Pandemic-Fueled Supply Chain Woes Causing Big Problems for Builders

We were getting estimates from contractors for one of our rehabs last week and one of them kept me on the phone for 30 minutes complaining about the cost of lumber at Menard’s a local hardware store. He said that in one day the price for lumber had tripled. That reminded me of this great article from Sue Hough on Bigger Pockets.


Sue Hough (Bigger Pockets) August 31, 2020


COVID-19 is creating a maze of confusion on the building front. As I build homes in the Chicago market, let me take a moment to share the overall construction material crisis I am experiencing.
It is my hope you can use the following information to properly evaluate the direct increase in construction costs and the indirect additional expenses you might experience due to material shortages, helping you to protect your profit margins and the overall health of your projects.Industry-specific factory shutdowns and material shortages are causing drastic supply and demand fluctuations that are extending lead times while pricing is on the rise. And this crisis expands past Chicago—the entire country is experiencing the same.At times like these, it’s important to keep a close eye on analyst reports and commodities trackers. Most are confirming that the global pandemic will continue to cause construction industry disruptions through the end of the year and solidly into 2021.

Suppliers are facing numerous coronavirus outbreak challenges across their labor and distribution platforms. This means that developers won’t be able to move at the expedited paces they are used to or that the marketplace is demanding.
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Lumber Woes

America was already facing a reduced lumber supply as 2020 began, but the continued pace of building projects and a slowdown in imports have made lumber a hard-to-find commodity. If your project is lumber dependent, get ready for some sticker shock.

The price of lumber is on a dramatic tear, trading over 100% higher since January 2020. Weyerhaeuser and Boise Cascade recently announced an immediate 10% increase in their engineered wood products (EWP). And we may start seeing more price increases to accommodate fluctuations currently being experienced in the market.

Lead times on delivery have also been pushed back by several weeks or even months as lumber mills have slowed production or even shut down due to quarantine or social distancing measures. These two factors mean you can expect to add thousands of dollars to the cost of construction projects.

Masonite interior doors are averaging eight to 10 weeks for delivery compared to two weeks back in June. Cabinetry is following suit. Other millwork, particularly items produced in Brazil, also have growing lead times. Many suppliers are reporting very limited or no supply of cedar decking.

Manufacturing Challenges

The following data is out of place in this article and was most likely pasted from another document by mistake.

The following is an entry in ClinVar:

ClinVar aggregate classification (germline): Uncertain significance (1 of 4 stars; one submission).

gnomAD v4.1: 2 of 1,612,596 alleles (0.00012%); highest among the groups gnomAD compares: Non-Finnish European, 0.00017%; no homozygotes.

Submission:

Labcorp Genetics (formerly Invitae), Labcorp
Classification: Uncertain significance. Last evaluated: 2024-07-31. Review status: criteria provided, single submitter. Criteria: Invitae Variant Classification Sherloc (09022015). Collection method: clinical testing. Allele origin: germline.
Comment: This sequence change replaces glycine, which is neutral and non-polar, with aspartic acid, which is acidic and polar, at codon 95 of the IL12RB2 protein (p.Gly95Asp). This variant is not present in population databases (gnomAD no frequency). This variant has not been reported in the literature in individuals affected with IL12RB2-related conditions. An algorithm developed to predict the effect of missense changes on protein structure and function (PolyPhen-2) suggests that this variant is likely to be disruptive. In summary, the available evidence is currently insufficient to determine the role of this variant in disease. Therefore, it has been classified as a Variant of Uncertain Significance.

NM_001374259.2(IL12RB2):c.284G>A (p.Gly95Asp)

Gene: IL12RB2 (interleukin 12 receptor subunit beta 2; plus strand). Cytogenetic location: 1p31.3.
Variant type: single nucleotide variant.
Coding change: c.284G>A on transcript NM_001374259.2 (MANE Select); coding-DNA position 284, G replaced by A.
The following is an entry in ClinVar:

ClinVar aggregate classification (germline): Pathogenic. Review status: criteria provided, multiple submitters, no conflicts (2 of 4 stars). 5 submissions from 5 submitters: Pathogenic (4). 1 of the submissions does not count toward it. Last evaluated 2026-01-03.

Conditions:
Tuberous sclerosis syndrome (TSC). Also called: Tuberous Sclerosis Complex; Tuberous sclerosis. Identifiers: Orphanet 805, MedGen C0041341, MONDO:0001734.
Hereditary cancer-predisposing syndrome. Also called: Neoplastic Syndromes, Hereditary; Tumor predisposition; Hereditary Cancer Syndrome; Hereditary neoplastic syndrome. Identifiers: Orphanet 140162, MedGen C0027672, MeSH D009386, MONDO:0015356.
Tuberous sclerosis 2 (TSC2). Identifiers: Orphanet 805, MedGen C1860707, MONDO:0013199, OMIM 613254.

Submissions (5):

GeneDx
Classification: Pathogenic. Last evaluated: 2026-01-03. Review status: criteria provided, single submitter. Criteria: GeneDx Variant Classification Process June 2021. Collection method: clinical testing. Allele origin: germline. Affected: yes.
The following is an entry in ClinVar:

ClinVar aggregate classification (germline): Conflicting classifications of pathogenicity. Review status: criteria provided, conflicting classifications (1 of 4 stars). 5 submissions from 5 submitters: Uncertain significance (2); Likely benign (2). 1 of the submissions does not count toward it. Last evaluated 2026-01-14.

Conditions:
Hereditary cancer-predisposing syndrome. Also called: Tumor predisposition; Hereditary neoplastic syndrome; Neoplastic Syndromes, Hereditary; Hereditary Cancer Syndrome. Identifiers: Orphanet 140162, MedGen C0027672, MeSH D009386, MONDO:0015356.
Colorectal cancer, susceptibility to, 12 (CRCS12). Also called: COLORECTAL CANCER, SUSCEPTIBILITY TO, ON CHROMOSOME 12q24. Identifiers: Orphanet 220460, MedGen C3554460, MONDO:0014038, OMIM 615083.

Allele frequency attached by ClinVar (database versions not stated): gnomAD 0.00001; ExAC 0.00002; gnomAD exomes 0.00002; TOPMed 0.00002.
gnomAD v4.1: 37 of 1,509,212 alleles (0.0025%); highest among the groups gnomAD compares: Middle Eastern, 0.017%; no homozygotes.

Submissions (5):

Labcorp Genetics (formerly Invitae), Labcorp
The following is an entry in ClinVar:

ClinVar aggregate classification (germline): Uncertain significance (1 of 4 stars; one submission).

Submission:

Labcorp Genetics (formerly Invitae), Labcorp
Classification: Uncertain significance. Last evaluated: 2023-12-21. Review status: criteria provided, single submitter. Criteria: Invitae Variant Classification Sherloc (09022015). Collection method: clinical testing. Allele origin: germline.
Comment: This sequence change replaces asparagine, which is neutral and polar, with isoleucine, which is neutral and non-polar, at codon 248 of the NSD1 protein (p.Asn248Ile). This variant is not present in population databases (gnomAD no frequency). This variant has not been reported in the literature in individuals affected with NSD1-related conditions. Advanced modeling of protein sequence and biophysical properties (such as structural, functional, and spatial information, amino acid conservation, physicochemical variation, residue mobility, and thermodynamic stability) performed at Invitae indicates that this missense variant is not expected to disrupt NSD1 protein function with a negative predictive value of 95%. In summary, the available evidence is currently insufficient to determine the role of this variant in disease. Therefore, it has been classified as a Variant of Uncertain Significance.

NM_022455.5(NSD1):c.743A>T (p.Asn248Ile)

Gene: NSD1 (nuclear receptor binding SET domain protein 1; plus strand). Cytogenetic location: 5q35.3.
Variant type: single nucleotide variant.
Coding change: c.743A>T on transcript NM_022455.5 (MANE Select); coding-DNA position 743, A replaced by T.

Just like the lumber shortage, the manufacturing industry is also experiencing a pandemic-influenced slowdown in product availability. With so many items coming from overseas facilities, delays in global shipping mean shortages in existing products or the introduction of new products.

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  • Door hardware: Schlage has little or no inventory available, resulting in empty shelves and long lead times. Many others have parts produced overseas and are starting to see some long lead times.
  • Plumbing supplies: Kohler’s lead times have doubled, and Toto is seeing 2-plus-month delays.
  • Roofing materials: Roofing Contractor has been tracking the availability of roofing materials amid the pandemic-related factory shutdowns, forecasting pricing spikes in the near-term. CertainTeed stock is almost depleted in the Midwest with no word on new availability. Although there are GAF shingles available, anything not in stock color is facing 2-3 months lead time.
  • PVC decking: Trex is currently out of stock with no available replacement time. Azek is available in limited supply with future material lead times of 2-3 months.

Don’t forget that even though products are often assembled in the U.S., most components are produced overseas. And anything produced overseas, particularly in China, is currently experiencing backlogs between 2-4 months. Unfortunately, most suppliers are unable to give any lead times because of the volatility in the supply chain.

Proceed With Caution

So, what does all this mean for you as a builder? Be extra cautious and use common sense when providing bids for projects that may be delayed for several months from the time the proposal is submitted. If you haven’t started a new project yet, particularly one that is heavily dependent on any of the materials that are experiencing an extreme spike in price or depleted stock, you might consider pausing until prices even out.

When you’re building, time is money, so be aware that the supply chain delay may mean having to hold onto inventory longer than expected. Make sure your investment strategy accounts for this hold time.